ESS Candidate Newsletter – April, 2018
Worthington, OH April 01, 2018
In this month’s, ask the recruiter, we discuss how to determine a candidate’s total compensation.
Introduction – Aaron Wandtke
Positions Filled in the last 30 days
Ask the Recruiter – “How much am I earning?”
For the second year in a row, Executive Staffing Solutions has been named by Forbes magazine as one of the top 250 recruiting firms in the United States. ESS was selected from of over 5,000 recruiting companies within all industries. Selections were made based on survey to employers and surveys to people we have worked with in the past year.
We are extremely proud to receive this recognition, as it is important to treat each person we work with the right way. We cannot help everyone we meet but we try to refer people to other firms or provide other suggestions that may help people in their job search.
ESS has been recognized by Modern Healthcare each of the past 10 years as one of the top firms in the healthcare market. When we combine that with the recognition from Forbes magazine, we believe we are the firm each company should want to work with. We know we cannot work with everyone but we have a record of success that makes it a worthy discussion.
If there is anything I can do to help you in your search, please let me know. If your firm is looking to work with a proven successful recruiting firm, please consider ESS.
Ask the Recruiter – How much am I earning?
I am often surprised when negotiating an offer on someone’s behalf about how little he knows about his total compensation. What about you? If you are like most people, you probably know your hourly rate or top-line income before taxes. Some people can recite it to the penny. However, what about the other value hidden in your pay stub? Things like health insurance costs, retirement contributions and how your paid time off works.
For working candidates, you must review your pay stub and understand your deductions so that you can negotiate an offer that will meet your needs. How terrible would it be to make a job change thinking you had received an eight percent raise, only to find out on your first paycheck that the increased cost of health insurance wiped out your gain?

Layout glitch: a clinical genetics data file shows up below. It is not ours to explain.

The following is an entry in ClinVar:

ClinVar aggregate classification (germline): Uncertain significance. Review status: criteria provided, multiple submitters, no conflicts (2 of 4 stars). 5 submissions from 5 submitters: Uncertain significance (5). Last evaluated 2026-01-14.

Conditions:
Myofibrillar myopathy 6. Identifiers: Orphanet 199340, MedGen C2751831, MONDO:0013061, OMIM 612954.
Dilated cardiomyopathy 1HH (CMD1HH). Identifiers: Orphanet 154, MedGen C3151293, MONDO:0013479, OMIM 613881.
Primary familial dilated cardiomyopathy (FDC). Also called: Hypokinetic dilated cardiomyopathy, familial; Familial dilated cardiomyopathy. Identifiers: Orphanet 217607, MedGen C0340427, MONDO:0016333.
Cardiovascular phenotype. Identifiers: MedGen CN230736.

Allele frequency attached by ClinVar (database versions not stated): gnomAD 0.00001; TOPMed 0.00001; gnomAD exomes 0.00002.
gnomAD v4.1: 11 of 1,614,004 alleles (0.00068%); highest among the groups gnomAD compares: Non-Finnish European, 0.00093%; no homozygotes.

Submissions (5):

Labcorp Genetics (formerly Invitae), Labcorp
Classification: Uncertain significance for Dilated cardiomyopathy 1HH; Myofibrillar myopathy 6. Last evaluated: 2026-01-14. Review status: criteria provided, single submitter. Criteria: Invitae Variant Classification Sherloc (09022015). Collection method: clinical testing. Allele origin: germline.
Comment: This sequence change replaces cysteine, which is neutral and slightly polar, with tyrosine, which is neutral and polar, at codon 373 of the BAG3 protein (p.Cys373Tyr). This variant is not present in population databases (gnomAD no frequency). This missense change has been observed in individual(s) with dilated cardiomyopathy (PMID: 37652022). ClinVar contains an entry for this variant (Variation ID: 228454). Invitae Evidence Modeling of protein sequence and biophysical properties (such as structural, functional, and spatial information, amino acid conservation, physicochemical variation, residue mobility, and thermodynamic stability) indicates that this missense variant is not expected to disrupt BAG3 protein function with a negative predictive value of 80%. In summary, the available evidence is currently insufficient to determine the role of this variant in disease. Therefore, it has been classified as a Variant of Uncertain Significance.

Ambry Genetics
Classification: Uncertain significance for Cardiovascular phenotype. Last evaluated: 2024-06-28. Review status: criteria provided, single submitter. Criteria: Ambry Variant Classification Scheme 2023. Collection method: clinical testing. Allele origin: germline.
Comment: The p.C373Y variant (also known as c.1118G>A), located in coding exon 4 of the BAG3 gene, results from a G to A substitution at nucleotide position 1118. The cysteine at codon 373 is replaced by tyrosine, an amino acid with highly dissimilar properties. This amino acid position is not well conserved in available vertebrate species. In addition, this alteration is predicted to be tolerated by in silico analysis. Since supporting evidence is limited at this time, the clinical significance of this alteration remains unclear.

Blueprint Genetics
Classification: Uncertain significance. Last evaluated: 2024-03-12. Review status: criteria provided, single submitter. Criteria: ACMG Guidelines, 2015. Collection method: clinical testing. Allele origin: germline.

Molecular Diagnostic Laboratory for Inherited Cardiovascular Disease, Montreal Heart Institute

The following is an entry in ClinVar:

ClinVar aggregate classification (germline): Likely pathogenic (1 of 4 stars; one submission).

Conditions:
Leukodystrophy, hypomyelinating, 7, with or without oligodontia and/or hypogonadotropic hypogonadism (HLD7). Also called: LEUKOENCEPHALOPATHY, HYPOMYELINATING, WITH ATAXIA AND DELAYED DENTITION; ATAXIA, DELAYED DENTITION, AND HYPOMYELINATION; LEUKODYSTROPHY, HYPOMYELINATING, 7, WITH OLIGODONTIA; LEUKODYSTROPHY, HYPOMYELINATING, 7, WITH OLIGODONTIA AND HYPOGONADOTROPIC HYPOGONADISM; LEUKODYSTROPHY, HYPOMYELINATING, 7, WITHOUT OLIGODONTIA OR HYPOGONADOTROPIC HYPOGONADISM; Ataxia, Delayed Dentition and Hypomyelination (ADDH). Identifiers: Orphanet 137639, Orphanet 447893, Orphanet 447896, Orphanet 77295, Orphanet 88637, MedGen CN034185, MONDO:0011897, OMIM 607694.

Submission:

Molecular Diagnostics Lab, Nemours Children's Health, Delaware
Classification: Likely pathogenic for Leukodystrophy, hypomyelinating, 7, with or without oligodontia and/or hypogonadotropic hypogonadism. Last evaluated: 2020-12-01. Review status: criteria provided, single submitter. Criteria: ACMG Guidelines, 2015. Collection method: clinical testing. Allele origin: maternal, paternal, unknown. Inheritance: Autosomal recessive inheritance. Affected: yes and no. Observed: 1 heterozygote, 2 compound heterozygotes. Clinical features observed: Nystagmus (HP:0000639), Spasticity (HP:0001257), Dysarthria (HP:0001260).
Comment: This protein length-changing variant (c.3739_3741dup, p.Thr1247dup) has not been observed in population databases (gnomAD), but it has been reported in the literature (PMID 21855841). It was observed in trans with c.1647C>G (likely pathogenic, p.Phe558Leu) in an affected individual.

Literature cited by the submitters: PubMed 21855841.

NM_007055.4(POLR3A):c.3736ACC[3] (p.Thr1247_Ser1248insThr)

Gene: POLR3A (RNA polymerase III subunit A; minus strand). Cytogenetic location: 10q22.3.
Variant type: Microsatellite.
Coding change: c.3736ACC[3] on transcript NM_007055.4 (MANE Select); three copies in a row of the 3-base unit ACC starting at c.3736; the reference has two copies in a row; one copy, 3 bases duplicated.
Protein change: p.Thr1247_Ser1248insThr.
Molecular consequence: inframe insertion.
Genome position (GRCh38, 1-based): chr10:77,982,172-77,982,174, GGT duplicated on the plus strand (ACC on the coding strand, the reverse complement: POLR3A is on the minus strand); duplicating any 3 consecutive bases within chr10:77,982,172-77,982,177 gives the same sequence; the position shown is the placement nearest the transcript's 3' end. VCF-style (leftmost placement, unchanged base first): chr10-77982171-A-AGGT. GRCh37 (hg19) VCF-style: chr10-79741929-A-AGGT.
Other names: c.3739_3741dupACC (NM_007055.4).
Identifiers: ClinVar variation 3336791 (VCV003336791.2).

In addition, in some cases, the net result of a lateral to small increase in compensation can actually increase your pay if your out-of-pocket benefits costs decrease. For these reasons, I encourage you to take a Compensation Inventory before negotiating a new offer. To help, I have put together a few questions to ask in the main benefits categories:
Health insurance – What is the cost of your current health insurance? What is your deductible, copay, prescription costs? Are certain treatments that are important to you covered or not covered?
Dental, Vision, Life Insurance and Short & Long-Term Disability – Do you have these benefits currently? What is the coverage and what is your cost?
Paid Time Off – How is your PTO allocated currently? How many holidays do you have?
Retirement Plan – What is your current plan? Are your contributions matched? What is the vesting schedule?
Bonuses & Overtime – Did you receive a bonus last year? How much?
Chances are, if you are changing jobs, the benefits will not align perfectly from one company to the next. But not all career moves may be money motivated. Smaller companies, for example, may not be able to offer the same level of benefits that more mature, established companies can offer. In these cases, the value in changing job comes from something other than what is found on a pay stub; perhaps it is the opportunity to build something new or to work in a more forward-thinking company culture.
No matter your reason, going through this exercise will prevent surprises and will give you the ability to negotiate on certain points that are important to you… monetarily or otherwise.
So get out that calculator and start crunching!
I can be reached at 614-885-8490 or by e-mail at firstname.lastname@example.org.